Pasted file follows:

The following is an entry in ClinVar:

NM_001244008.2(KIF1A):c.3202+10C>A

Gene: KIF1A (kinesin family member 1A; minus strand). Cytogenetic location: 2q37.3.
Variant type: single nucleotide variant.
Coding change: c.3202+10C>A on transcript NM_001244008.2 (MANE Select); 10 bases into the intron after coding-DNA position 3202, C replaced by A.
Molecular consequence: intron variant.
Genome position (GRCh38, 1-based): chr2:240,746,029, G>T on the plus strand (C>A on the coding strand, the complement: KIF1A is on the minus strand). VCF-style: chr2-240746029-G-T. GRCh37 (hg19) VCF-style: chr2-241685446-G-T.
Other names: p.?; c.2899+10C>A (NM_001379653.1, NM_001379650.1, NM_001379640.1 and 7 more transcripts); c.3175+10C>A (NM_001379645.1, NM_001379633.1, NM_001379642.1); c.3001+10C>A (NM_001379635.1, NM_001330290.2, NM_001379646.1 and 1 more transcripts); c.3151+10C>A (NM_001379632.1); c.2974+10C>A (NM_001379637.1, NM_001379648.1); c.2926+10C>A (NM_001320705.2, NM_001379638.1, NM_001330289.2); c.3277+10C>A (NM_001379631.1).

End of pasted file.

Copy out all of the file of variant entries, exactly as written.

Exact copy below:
The following is an entry in ClinVar:

NM_001244008.2(KIF1A):c.3202+10C>A

Gene: KIF1A (kinesin family member 1A; minus strand). Cytogenetic location: 2q37.3.
Variant type: single nucleotide variant.
Coding change: c.3202+10C>A on transcript NM_001244008.2 (MANE Select); 10 bases into the intron after coding-DNA position 3202, C replaced by A.
Molecular consequence: intron variant.
Genome position (GRCh38, 1-based): chr2:240,746,029, G>T on the plus strand (C>A on the coding strand, the complement: KIF1A is on the minus strand). VCF-style: chr2-240746029-G-T. GRCh37 (hg19) VCF-style: chr2-241685446-G-T.
Other names: p.?; c.2899+10C>A (NM_001379653.1, NM_001379650.1, NM_001379640.1 and 7 more transcripts); c.3175+10C>A (NM_001379645.1, NM_001379633.1, NM_001379642.1); c.3001+10C>A (NM_001379635.1, NM_001330290.2, NM_001379646.1 and 1 more transcripts); c.3151+10C>A (NM_001379632.1); c.2974+10C>A (NM_001379637.1, NM_001379648.1); c.2926+10C>A (NM_001320705.2, NM_001379638.1, NM_001330289.2); c.3277+10C>A (NM_001379631.1).